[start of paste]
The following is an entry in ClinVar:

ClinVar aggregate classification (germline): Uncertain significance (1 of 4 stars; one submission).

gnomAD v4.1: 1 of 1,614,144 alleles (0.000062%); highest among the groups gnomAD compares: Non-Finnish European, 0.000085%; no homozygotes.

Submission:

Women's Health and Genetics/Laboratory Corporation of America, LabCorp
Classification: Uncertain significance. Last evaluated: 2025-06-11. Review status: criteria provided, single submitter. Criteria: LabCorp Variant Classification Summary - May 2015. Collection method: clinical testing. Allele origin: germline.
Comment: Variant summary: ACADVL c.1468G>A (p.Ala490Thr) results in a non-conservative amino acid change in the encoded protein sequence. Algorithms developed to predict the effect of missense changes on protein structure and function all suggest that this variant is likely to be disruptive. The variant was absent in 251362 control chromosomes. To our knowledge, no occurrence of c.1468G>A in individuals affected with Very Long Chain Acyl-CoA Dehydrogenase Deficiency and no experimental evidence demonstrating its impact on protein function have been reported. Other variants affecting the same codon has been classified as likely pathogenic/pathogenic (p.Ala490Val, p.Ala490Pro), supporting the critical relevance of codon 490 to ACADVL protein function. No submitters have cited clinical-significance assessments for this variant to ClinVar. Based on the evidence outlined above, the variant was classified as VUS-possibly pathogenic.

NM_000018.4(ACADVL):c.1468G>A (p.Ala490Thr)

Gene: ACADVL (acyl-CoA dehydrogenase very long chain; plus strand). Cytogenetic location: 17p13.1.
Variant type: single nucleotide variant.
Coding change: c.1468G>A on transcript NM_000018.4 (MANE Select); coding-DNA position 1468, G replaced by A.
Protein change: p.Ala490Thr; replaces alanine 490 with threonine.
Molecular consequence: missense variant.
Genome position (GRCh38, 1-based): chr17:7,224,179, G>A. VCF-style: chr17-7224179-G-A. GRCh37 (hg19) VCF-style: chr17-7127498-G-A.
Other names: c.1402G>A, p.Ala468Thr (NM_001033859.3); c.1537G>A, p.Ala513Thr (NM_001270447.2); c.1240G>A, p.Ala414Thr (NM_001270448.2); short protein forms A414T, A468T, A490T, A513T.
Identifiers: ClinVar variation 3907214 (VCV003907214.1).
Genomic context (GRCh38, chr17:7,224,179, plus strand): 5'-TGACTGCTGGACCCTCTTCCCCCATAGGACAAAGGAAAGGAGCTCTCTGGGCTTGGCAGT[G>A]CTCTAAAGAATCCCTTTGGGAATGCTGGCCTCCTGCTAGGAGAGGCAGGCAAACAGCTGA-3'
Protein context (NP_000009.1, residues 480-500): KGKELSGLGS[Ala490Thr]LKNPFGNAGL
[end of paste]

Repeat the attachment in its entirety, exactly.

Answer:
The following is an entry in ClinVar:

ClinVar aggregate classification (germline): Uncertain significance (1 of 4 stars; one submission).

gnomAD v4.1: 1 of 1,614,144 alleles (0.000062%); highest among the groups gnomAD compares: Non-Finnish European, 0.000085%; no homozygotes.

Submission:

Women's Health and Genetics/Laboratory Corporation of America, LabCorp
Classification: Uncertain significance. Last evaluated: 2025-06-11. Review status: criteria provided, single submitter. Criteria: LabCorp Variant Classification Summary - May 2015. Collection method: clinical testing. Allele origin: germline.
Comment: Variant summary: ACADVL c.1468G>A (p.Ala490Thr) results in a non-conservative amino acid change in the encoded protein sequence. Algorithms developed to predict the effect of missense changes on protein structure and function all suggest that this variant is likely to be disruptive. The variant was absent in 251362 control chromosomes. To our knowledge, no occurrence of c.1468G>A in individuals affected with Very Long Chain Acyl-CoA Dehydrogenase Deficiency and no experimental evidence demonstrating its impact on protein function have been reported. Other variants affecting the same codon has been classified as likely pathogenic/pathogenic (p.Ala490Val, p.Ala490Pro), supporting the critical relevance of codon 490 to ACADVL protein function. No submitters have cited clinical-significance assessments for this variant to ClinVar. Based on the evidence outlined above, the variant was classified as VUS-possibly pathogenic.

NM_000018.4(ACADVL):c.1468G>A (p.Ala490Thr)

Gene: ACADVL (acyl-CoA dehydrogenase very long chain; plus strand). Cytogenetic location: 17p13.1.
Variant type: single nucleotide variant.
Coding change: c.1468G>A on transcript NM_000018.4 (MANE Select); coding-DNA position 1468, G replaced by A.
Protein change: p.Ala490Thr; replaces alanine 490 with threonine.
Molecular consequence: missense variant.
Genome position (GRCh38, 1-based): chr17:7,224,179, G>A. VCF-style: chr17-7224179-G-A. GRCh37 (hg19) VCF-style: chr17-7127498-G-A.
Other names: c.1402G>A, p.Ala468Thr (NM_001033859.3); c.1537G>A, p.Ala513Thr (NM_001270447.2); c.1240G>A, p.Ala414Thr (NM_001270448.2); short protein forms A414T, A468T, A490T, A513T.
Identifiers: ClinVar variation 3907214 (VCV003907214.1).
Genomic context (GRCh38, chr17:7,224,179, plus strand): 5'-TGACTGCTGGACCCTCTTCCCCCATAGGACAAAGGAAAGGAGCTCTCTGGGCTTGGCAGT[G>A]CTCTAAAGAATCCCTTTGGGAATGCTGGCCTCCTGCTAGGAGAGGCAGGCAAACAGCTGA-3'
Protein context (NP_000009.1, residues 480-500): KGKELSGLGS[Ala490Thr]LKNPFGNAGL